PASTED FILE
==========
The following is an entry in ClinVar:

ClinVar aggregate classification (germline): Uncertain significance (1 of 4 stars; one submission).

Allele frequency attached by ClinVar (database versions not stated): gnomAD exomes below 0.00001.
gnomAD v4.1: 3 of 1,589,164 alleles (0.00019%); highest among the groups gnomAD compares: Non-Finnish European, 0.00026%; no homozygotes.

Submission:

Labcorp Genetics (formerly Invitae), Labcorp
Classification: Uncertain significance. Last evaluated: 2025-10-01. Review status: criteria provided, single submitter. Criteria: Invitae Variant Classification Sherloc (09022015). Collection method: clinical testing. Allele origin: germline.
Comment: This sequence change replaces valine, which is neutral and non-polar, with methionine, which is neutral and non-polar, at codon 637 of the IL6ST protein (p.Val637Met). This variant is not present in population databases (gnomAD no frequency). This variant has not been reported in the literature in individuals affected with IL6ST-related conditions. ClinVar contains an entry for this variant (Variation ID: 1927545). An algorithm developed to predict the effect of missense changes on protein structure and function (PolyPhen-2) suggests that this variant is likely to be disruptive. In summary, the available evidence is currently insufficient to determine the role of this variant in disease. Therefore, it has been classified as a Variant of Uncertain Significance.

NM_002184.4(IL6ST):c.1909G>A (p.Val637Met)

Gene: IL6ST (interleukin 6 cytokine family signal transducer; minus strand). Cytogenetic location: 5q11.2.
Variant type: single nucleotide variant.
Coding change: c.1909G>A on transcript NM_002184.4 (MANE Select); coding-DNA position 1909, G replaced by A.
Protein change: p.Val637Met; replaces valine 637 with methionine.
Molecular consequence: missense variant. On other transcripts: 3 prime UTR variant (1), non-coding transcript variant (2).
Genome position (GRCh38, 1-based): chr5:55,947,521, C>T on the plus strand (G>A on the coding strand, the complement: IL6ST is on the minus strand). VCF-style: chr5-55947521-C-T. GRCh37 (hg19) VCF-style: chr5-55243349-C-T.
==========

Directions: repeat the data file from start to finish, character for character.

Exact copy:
The following is an entry in ClinVar:

ClinVar aggregate classification (germline): Uncertain significance (1 of 4 stars; one submission).

Allele frequency attached by ClinVar (database versions not stated): gnomAD exomes below 0.00001.
gnomAD v4.1: 3 of 1,589,164 alleles (0.00019%); highest among the groups gnomAD compares: Non-Finnish European, 0.00026%; no homozygotes.

Submission:

Labcorp Genetics (formerly Invitae), Labcorp
Classification: Uncertain significance. Last evaluated: 2025-10-01. Review status: criteria provided, single submitter. Criteria: Invitae Variant Classification Sherloc (09022015). Collection method: clinical testing. Allele origin: germline.
Comment: This sequence change replaces valine, which is neutral and non-polar, with methionine, which is neutral and non-polar, at codon 637 of the IL6ST protein (p.Val637Met). This variant is not present in population databases (gnomAD no frequency). This variant has not been reported in the literature in individuals affected with IL6ST-related conditions. ClinVar contains an entry for this variant (Variation ID: 1927545). An algorithm developed to predict the effect of missense changes on protein structure and function (PolyPhen-2) suggests that this variant is likely to be disruptive. In summary, the available evidence is currently insufficient to determine the role of this variant in disease. Therefore, it has been classified as a Variant of Uncertain Significance.

NM_002184.4(IL6ST):c.1909G>A (p.Val637Met)

Gene: IL6ST (interleukin 6 cytokine family signal transducer; minus strand). Cytogenetic location: 5q11.2.
Variant type: single nucleotide variant.
Coding change: c.1909G>A on transcript NM_002184.4 (MANE Select); coding-DNA position 1909, G replaced by A.
Protein change: p.Val637Met; replaces valine 637 with methionine.
Molecular consequence: missense variant. On other transcripts: 3 prime UTR variant (1), non-coding transcript variant (2).
Genome position (GRCh38, 1-based): chr5:55,947,521, C>T on the plus strand (G>A on the coding strand, the complement: IL6ST is on the minus strand). VCF-style: chr5-55947521-C-T. GRCh37 (hg19) VCF-style: chr5-55243349-C-T.